To begin with the oldest set of rocks, No. 1; they consist chiefly of hornblendic gneiss, and in the neighbouring Hebrides form whole islands, attaining a thickness of thousands of feet, although they have suffered such contortions and denudation that they seldom rise more than a few hundred feet above the sea-level. In discordant stratification upon the edges of this gneiss reposes No. 2, a group of conglomerate and purple sandstone referable to the Cambrian (or Longmynd) formation, which can elsewhere be shown to be characterised by its peculiar organic remains. On this again rests No. 3, a lower member of the important group called Silurian, an outlier of which, 3', caps the summit of Queenaig, attesting the removal by denudation of rocks of the same age, which once extended from the great mass 3 to 3'. Although this rock now consists of solid quartz, it is clear that in its original state it was formed of fine sand, perforated by numerous lob-worms or annelids, which left their burrows in the shape of tubular hollows Fig. 563 of Arenicolites), hundreds, nay thousands, of which I saw as I ascended the mountain.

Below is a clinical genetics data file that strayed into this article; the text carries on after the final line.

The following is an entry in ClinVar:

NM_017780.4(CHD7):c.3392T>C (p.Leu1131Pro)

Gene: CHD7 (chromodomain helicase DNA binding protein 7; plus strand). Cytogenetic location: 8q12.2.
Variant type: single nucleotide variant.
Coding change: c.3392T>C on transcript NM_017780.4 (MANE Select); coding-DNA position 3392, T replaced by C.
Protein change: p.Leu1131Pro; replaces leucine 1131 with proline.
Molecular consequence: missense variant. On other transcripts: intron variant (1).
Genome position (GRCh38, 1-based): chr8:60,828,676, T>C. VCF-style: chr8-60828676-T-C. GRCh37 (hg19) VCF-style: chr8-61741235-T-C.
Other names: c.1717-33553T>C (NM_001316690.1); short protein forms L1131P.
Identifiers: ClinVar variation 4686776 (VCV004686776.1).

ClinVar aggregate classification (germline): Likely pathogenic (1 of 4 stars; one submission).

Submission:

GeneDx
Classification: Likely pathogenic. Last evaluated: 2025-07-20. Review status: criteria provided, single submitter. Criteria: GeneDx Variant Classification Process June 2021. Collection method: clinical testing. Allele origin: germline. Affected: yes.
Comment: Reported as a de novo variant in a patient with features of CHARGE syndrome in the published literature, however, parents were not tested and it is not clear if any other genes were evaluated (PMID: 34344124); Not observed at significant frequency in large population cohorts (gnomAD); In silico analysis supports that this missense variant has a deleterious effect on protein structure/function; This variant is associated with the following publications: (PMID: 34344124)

In Queenaig we only behold this single quartzose member of the Silurian series, but in the neighbouring country (see Fig. 83) it is seen to the eastward to be followed by